"As an adult, I really appreciate the joy and wonder of walking around a bookstore and getting immersed in something different," Dodson remarked.

Gifts are also going to be a big part of Hummingbird Books' offerings. Dodson pointed to gift books, like the handcrafted coffee-table books from Assouline Books, as well as things like candles, games, puzzles and stuffed animals. While there are no plans for food or beverages, there will be some candy and chocolates for sale. Dodson added that the store will be "really well stocked" for Mother's Day and Father's Day.

Hummingbird's "Great Oak Tree"

Dodson said there will be two children's storytime sessions per week, one on Thursday morning and one on Sunday morning. For adults there will be plenty of author events; Dodson feels it is the "responsibility of indie bookstores" to support local authors and host local authors. And while it was too early for specifics, Dodson mentioned that the bookstore is looking to partner with other local businesses and nonprofits in the area.

On IBD, festivities will include live music, an Instagram booth, lemonade from Shake Shack and more. Said Dodson: "It's going to be a celebration."

Dodson is also the owner of Valley Bookstore in Jackson, Wyo., which she purchased about a year and a half ago. Earlier in the Covid-19 pandemic, she had time to reflect and think "about how I wanted to be spending my time." Owning a bookstore had always been a lifelong dream, and she decided it was time to pursue it. "I'm so fortunate that I found an incredible mentor in the owner of Valley Bookstore, who helped me realize my dream."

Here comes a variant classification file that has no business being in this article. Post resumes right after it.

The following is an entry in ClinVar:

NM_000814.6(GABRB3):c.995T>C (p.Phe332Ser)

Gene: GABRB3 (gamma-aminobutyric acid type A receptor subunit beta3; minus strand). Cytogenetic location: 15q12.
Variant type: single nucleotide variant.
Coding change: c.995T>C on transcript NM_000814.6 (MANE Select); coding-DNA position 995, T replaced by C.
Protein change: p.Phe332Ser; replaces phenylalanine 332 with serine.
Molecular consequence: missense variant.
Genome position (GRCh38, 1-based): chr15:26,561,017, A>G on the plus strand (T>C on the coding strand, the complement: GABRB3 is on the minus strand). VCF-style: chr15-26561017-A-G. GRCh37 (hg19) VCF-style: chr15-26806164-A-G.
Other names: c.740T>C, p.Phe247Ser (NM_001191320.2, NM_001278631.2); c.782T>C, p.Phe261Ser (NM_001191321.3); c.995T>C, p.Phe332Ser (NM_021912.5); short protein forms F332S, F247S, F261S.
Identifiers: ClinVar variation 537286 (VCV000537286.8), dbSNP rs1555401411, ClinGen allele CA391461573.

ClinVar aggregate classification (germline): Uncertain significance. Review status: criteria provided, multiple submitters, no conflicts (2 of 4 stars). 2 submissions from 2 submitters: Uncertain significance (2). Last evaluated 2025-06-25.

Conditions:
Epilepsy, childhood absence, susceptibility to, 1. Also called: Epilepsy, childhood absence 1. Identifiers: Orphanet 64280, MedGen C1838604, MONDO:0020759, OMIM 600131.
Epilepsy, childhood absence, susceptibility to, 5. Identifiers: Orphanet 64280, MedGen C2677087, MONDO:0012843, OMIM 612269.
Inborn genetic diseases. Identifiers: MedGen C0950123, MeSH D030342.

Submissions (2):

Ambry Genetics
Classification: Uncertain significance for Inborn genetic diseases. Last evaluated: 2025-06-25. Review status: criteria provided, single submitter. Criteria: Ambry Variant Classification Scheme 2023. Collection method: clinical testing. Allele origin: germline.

While Dodson loves Jackson and its community, Chestnut Hill is where her roots are and she "really wanted to return to Massachusetts." Her grandson lives less than a mile from the store and many of her friends are in the area. That was a major reason why she wanted to return, and she noted that while getting the bookstore ready over the past several months, she's often run into people she knows.

"It's been so wonderful," Dodson said, adding that the community's enthusiasm has been inspiring. "It seems like people are really excited and appreciative. It's so gratifying." --Alex Mutter

Blair: A Girlhood: Letter to My Transgender Daughter by Carolyn Hays

City Center Gallery & Books, Fayetteville, N.C., Expanding